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Minister's Corner

Gospel Friendship

By July 18, 2019No Comments

This year, with our theme centering on “Gospel Community,” I have been reflecting on what friendship looks like when it is centered in the Gospel; what accountability and support and encouragement look like when it finds its purpose in Christ. I was reminded of some writing of Henri Nouwen that captures the heart of Gospel centered community. In his book Can You Drink This Cup he writes,

“Nothing is sweet or easy about community. Community is a fellowship of people who do not hide their joys and sorrows but make them visible to each other in a gesture of hope. In community we say: ‘Life is full of gains and losses, joys and sorrows, ups and downs – but we do not have to live it alone. We want to… celebrate the truth that the wounds of our
individual lives, which seem intolerable when lived alone,
become sources of healing when we live them as part of a fellowship of mutual care.’”

Nouwen is right. True community isn’t easy because life isn’t easy. Community and relationships are only simple when we hide what is really going on, when we wear a mask that says, ‘everything is good, all the time.’ But everything is not good all the time. In fact, rarely is there a season when everything is good. There is a lot of brokenness in our world, in our families, and in our hearts. Oppression. Racism. Sexism.
Cancer. Marital Strife. Kids in need of homes and families.
Habitual sin. Addiction. Concern for prodigal sons and daughters and friends. There are all sorts of things that weigh us down and many in the world would say, ‘grin and bear it.’ Don’t trouble others with your struggles. But that isn’t what the Gospel says. The Gospel says you are in my life, and I in yours, to help bear our burdens together. Because when I am struggling with shame or anxiety, some of you have been there before, and you can help me bear that burden. And when you are struggling with a sin that you just can’t seem to overcome, you can find someone in our church that has been there and that can help. But only if they know it’s there—only if we can be courageous enough to share our burdens openly—and only if we receive the burdens of others with grace and compassion.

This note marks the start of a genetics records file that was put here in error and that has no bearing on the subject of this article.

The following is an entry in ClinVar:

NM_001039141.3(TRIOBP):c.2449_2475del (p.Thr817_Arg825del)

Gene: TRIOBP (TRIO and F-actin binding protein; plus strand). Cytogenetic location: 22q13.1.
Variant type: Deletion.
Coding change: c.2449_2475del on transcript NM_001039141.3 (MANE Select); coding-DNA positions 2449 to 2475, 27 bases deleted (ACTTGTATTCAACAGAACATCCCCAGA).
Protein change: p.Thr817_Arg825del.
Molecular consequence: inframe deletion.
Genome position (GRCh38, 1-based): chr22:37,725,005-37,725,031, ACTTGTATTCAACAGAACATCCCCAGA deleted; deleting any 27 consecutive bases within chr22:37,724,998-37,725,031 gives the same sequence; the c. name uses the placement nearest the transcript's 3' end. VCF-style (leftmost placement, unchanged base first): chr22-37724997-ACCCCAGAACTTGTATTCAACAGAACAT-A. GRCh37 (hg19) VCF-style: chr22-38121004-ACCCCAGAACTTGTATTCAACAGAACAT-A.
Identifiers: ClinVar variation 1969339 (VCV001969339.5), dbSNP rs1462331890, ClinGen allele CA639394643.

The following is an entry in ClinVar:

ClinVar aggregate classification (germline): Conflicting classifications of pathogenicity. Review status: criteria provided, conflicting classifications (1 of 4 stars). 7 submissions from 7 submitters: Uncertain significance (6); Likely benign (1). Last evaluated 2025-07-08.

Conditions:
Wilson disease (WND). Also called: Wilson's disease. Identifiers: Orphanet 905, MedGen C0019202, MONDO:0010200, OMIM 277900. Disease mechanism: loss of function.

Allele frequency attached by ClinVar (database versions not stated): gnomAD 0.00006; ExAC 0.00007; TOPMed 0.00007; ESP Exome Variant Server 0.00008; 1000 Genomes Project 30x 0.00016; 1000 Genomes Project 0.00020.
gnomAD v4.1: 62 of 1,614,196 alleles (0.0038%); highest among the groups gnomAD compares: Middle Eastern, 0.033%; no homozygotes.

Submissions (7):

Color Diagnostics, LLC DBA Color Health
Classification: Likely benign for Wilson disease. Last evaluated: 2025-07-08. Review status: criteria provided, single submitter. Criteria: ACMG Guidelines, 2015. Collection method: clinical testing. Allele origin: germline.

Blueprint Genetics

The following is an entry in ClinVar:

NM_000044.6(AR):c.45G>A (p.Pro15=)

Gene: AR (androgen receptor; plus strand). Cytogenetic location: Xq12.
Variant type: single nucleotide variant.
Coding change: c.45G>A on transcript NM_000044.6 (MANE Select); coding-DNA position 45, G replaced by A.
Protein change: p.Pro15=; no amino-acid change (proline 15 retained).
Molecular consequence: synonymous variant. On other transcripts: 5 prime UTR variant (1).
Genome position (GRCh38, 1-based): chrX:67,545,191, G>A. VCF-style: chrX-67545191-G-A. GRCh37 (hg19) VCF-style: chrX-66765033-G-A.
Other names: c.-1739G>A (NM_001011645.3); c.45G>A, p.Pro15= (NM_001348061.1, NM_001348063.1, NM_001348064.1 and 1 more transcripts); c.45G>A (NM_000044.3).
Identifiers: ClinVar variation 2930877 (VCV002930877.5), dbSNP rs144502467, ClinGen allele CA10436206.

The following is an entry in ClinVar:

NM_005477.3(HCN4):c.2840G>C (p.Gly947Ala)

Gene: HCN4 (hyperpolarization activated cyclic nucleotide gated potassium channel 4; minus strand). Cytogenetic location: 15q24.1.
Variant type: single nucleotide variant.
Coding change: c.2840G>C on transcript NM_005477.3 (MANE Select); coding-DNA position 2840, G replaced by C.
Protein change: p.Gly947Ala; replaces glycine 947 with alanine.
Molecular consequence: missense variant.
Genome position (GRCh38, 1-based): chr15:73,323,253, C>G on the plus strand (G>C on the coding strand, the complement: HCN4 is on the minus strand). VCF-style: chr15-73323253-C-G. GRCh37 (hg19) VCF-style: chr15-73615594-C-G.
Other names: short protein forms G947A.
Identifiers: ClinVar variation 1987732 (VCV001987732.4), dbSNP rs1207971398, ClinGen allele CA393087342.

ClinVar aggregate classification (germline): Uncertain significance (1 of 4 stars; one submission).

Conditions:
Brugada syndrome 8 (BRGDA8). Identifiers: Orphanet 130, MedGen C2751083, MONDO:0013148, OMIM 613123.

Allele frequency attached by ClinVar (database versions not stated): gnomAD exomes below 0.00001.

I carry anxiety and, at times, shame. I share that, as Nouwen said, as a “gesture of hope” — hope that you would carry it with me and hope that you might share with someone what burdens you. Because Gospel Community recognizes that there are crosses to bear and there is a body of Christ to help us carry them. May we be a people that is honest and open so that we can be a people of “mutual care.”

Chris Jeter

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